mean that both direct patent infringement and indirect patent infringement
by the government sound only in tort? If so, should courts and Congress
now reconsider the scope of government liability for indirect patent
infringement, with the taking/tort distinction removed? This Comment
7 Decca, 640 F.2d at 1166.
8 Id. at 1170 n.31.
9 See 28 U.S.C. § 1498(c) (2000).
10 NTP, Inc. v. Research in Motion, Ltd., 418 F.3d 1282, 1318 (Fed. Cir. 2005).
11 See U.S. CONST. amend. V (“[N]or shall private property be taken for public use,
without just compensation.”). See Justin Torres, Note, The Govenment Giveth, and the
Government Taketh Away: Patents, Takings, and 28 U.S.C. § 1498, 63 N.Y.U. ANN. SURV.
AM. L. 315, 328 (2007) (quoting language from the original House reports to the
predecessor act of § 1498 that seemed to indicate Congress thought patents and houses were
equally deserving of Fifth Amendment protection).
12 Zoltek Corp. v. United States, 442 F.3d 1345, 1353 (Fed. Cir. 2006) (per curiam),
reh’g and reh’g en banc denied, 464 F.3d 1335 (Fed. Cir. 2006), cert. denied, 127 S. Ct.
2936 (2007).
13 See Decca Ltd. v. United States, 640 F.2d 1156, 1170, n.31 (Ct. Cl. 1980).
14 See infra note 42 and accompanying text.
argues that, indeed, both types of infringement are torts and, yes, courts
and Congress should reconsider how to address the government’s liability.
This Comment examines and denounces the incongruity between
patent infringement liability for acts by a private individual and liability for
the same acts by the government.15 The innocent victims of the
incongruity—owners of United States patents—deserve stronger protection
than they currently have, because injustice abounds.16
Part I supplies a statutory framework comprising a brief, historical
overview of patents as property vis-à-vis the Takings Clause;17 a primer of
the types of patent infringement claims a patent owner can make against a
private individual;18 and a background of the scope of government liability
under 28 U.S.C. § 1498.19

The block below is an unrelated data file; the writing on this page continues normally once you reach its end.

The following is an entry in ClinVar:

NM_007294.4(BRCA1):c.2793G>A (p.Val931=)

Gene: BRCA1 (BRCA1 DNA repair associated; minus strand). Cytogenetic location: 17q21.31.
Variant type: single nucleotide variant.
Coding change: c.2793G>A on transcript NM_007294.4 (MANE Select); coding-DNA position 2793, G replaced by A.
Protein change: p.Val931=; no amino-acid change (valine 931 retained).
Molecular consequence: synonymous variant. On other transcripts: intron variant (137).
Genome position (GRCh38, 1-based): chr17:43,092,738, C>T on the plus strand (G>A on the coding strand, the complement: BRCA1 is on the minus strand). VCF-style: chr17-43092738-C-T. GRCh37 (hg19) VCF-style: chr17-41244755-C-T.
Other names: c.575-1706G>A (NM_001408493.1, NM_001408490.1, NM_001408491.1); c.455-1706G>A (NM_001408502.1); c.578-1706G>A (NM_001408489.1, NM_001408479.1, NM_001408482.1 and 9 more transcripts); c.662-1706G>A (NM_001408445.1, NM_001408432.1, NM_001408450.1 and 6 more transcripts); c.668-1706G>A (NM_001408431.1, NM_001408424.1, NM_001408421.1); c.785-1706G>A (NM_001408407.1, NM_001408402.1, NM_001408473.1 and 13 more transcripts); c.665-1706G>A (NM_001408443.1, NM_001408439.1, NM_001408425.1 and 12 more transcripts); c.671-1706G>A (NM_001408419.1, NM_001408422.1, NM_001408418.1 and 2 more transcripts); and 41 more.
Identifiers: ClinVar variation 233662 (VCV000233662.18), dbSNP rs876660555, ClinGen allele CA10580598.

Part II exposes the loopholes in the statutory framework through
examples of when a private individual or corporation would be liable to a
patent owner but when the government, performing the same acts, would
not be liable.
Part III illustrates how a line of cases, ending with Zoltek, has affected
the view of patent property with respect to the Fifth Amendment and
§ 1498.
Part IV questions whether government liability for indirect patent
infringement could be based on § 1498 alone, even without invoking the
Fifth Amendment. First, a single error in interpretation, propagated over
nearly thirty years, is explored as the primary cause of the plague of
confusion over § 1498.20 Second, the general history of indirect
infringement liability is juxtaposed onto the legislative history of § 1498 to
suggest strongly that Congress intended the government to be liable for
indirect patent infringement.21 Nevertheless, in the end, the requirement
15 For example, active inducement of infringement under 35 U.S.C. § 271(b),
contributory infringement under 35 U.S.C. § 271(c), or inducement to assemble a patented
machine abroad from components of the machine made within the United States under 35
U.S.C. § 271(f).
16 See, e.g., Ren, supra note 6, at 1690; Mark A. Lemley, Inducing Patent Infringement,
39 U.C. DAVIS L. REV. 225, 228 (2005) (“[I]nducement law can avoid injustice by holding
liable those who contract infringing work out to someone who cannot pay a damages
17 See infra Part I.A.
18 See infra Part I.B.
19 See infra Part I.C.
20 See infra Part IV.A.
21 See infra Part IV.A.2.